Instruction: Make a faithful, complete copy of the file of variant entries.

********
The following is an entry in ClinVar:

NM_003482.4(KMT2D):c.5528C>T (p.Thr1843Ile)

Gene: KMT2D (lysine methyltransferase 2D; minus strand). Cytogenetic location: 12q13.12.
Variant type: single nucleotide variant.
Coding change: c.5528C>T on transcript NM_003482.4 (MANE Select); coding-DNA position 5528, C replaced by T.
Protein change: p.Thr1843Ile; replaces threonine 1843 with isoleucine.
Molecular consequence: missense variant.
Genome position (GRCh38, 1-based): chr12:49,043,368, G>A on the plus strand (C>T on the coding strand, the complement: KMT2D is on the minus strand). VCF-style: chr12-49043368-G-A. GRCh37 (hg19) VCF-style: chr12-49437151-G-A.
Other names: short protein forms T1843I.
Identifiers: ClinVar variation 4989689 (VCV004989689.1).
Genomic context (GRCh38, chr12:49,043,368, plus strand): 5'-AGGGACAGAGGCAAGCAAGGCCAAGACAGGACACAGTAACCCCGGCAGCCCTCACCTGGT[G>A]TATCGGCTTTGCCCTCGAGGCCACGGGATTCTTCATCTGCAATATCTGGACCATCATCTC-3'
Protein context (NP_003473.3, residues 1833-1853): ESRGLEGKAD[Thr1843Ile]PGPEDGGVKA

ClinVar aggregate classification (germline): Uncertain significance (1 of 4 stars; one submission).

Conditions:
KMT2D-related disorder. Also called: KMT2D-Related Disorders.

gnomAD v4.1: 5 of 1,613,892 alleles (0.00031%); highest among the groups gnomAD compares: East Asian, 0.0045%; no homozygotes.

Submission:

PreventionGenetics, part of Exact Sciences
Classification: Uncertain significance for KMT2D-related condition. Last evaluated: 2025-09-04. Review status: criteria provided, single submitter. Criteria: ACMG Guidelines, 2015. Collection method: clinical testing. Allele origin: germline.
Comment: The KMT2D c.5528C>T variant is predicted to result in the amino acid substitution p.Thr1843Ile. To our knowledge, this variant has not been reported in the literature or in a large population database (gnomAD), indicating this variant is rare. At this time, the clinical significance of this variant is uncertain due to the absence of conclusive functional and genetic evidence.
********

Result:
The following is an entry in ClinVar:

NM_003482.4(KMT2D):c.5528C>T (p.Thr1843Ile)

Gene: KMT2D (lysine methyltransferase 2D; minus strand). Cytogenetic location: 12q13.12.
Variant type: single nucleotide variant.
Coding change: c.5528C>T on transcript NM_003482.4 (MANE Select); coding-DNA position 5528, C replaced by T.
Protein change: p.Thr1843Ile; replaces threonine 1843 with isoleucine.
Molecular consequence: missense variant.
Genome position (GRCh38, 1-based): chr12:49,043,368, G>A on the plus strand (C>T on the coding strand, the complement: KMT2D is on the minus strand). VCF-style: chr12-49043368-G-A. GRCh37 (hg19) VCF-style: chr12-49437151-G-A.
Other names: short protein forms T1843I.
Identifiers: ClinVar variation 4989689 (VCV004989689.1).
Genomic context (GRCh38, chr12:49,043,368, plus strand): 5'-AGGGACAGAGGCAAGCAAGGCCAAGACAGGACACAGTAACCCCGGCAGCCCTCACCTGGT[G>A]TATCGGCTTTGCCCTCGAGGCCACGGGATTCTTCATCTGCAATATCTGGACCATCATCTC-3'
Protein context (NP_003473.3, residues 1833-1853): ESRGLEGKAD[Thr1843Ile]PGPEDGGVKA

ClinVar aggregate classification (germline): Uncertain significance (1 of 4 stars; one submission).

Conditions:
KMT2D-related disorder. Also called: KMT2D-Related Disorders.

gnomAD v4.1: 5 of 1,613,892 alleles (0.00031%); highest among the groups gnomAD compares: East Asian, 0.0045%; no homozygotes.

Submission:

PreventionGenetics, part of Exact Sciences
Classification: Uncertain significance for KMT2D-related condition. Last evaluated: 2025-09-04. Review status: criteria provided, single submitter. Criteria: ACMG Guidelines, 2015. Collection method: clinical testing. Allele origin: germline.
Comment: The KMT2D c.5528C>T variant is predicted to result in the amino acid substitution p.Thr1843Ile. To our knowledge, this variant has not been reported in the literature or in a large population database (gnomAD), indicating this variant is rare. At this time, the clinical significance of this variant is uncertain due to the absence of conclusive functional and genetic evidence.